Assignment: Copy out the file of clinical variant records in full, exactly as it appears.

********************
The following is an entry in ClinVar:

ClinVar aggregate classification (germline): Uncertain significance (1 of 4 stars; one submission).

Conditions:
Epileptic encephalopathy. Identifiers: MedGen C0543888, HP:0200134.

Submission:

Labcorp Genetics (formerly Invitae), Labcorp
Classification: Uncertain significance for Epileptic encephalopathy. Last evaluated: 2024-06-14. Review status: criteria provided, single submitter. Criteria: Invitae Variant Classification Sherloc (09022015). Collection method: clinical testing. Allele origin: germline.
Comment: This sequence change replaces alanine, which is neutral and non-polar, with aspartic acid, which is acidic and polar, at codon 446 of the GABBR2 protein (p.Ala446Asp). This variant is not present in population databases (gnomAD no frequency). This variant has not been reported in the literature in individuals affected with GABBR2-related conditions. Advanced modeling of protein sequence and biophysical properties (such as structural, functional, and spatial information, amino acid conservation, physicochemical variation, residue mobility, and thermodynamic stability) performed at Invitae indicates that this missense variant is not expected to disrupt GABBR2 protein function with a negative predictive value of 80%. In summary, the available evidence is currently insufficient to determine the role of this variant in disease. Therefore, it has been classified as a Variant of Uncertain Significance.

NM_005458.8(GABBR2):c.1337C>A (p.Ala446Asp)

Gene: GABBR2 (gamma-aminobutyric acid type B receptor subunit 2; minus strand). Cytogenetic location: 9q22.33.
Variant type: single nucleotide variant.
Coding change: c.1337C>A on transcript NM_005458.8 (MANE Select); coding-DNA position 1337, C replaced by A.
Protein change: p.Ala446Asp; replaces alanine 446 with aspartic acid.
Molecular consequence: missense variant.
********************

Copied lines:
The following is an entry in ClinVar:

ClinVar aggregate classification (germline): Uncertain significance (1 of 4 stars; one submission).

Conditions:
Epileptic encephalopathy. Identifiers: MedGen C0543888, HP:0200134.

Submission:

Labcorp Genetics (formerly Invitae), Labcorp
Classification: Uncertain significance for Epileptic encephalopathy. Last evaluated: 2024-06-14. Review status: criteria provided, single submitter. Criteria: Invitae Variant Classification Sherloc (09022015). Collection method: clinical testing. Allele origin: germline.
Comment: This sequence change replaces alanine, which is neutral and non-polar, with aspartic acid, which is acidic and polar, at codon 446 of the GABBR2 protein (p.Ala446Asp). This variant is not present in population databases (gnomAD no frequency). This variant has not been reported in the literature in individuals affected with GABBR2-related conditions. Advanced modeling of protein sequence and biophysical properties (such as structural, functional, and spatial information, amino acid conservation, physicochemical variation, residue mobility, and thermodynamic stability) performed at Invitae indicates that this missense variant is not expected to disrupt GABBR2 protein function with a negative predictive value of 80%. In summary, the available evidence is currently insufficient to determine the role of this variant in disease. Therefore, it has been classified as a Variant of Uncertain Significance.

NM_005458.8(GABBR2):c.1337C>A (p.Ala446Asp)

Gene: GABBR2 (gamma-aminobutyric acid type B receptor subunit 2; minus strand). Cytogenetic location: 9q22.33.
Variant type: single nucleotide variant.
Coding change: c.1337C>A on transcript NM_005458.8 (MANE Select); coding-DNA position 1337, C replaced by A.
Protein change: p.Ala446Asp; replaces alanine 446 with aspartic acid.
Molecular consequence: missense variant.